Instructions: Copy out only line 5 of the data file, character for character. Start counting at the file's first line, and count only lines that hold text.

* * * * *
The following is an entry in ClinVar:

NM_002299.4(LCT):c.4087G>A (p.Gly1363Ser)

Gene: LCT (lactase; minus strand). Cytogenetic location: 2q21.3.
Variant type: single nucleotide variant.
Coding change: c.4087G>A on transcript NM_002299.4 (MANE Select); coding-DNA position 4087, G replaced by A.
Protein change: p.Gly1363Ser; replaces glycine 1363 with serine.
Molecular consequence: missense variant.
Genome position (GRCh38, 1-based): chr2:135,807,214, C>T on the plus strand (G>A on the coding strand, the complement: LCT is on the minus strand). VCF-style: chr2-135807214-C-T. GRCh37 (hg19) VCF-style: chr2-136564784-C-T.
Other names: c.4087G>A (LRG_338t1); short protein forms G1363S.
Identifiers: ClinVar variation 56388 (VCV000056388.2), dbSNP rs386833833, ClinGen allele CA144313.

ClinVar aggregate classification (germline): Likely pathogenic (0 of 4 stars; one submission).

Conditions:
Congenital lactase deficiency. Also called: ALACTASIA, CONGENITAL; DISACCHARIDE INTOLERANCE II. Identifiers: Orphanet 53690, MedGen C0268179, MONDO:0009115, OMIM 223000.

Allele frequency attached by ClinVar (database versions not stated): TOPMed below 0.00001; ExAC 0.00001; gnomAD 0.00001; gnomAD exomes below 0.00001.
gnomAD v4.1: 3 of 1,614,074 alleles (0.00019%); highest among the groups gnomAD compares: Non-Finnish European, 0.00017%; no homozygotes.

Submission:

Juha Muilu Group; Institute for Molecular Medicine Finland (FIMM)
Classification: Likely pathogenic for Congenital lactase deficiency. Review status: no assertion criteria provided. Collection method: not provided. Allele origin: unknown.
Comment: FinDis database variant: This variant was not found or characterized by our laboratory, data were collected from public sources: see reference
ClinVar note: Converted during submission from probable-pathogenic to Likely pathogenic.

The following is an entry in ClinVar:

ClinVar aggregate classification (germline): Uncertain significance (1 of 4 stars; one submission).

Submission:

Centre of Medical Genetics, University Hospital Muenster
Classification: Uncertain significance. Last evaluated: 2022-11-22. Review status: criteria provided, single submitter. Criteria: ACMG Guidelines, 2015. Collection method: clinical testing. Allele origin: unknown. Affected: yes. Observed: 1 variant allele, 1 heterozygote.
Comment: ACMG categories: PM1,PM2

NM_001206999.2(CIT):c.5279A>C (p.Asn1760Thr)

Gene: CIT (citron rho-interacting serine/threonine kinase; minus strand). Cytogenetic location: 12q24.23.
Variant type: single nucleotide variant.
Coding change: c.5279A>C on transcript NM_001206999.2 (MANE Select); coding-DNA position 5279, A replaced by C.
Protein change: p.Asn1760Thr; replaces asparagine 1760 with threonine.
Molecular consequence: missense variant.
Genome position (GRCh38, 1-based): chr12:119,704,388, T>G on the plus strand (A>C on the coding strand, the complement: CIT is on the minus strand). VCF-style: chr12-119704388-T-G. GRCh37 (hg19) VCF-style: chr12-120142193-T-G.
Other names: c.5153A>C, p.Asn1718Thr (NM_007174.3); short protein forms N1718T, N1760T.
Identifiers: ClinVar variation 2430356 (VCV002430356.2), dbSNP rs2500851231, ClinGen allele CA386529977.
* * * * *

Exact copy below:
Coding change: c.4087G>A on transcript NM_002299.4 (MANE Select); coding-DNA position 4087, G replaced by A.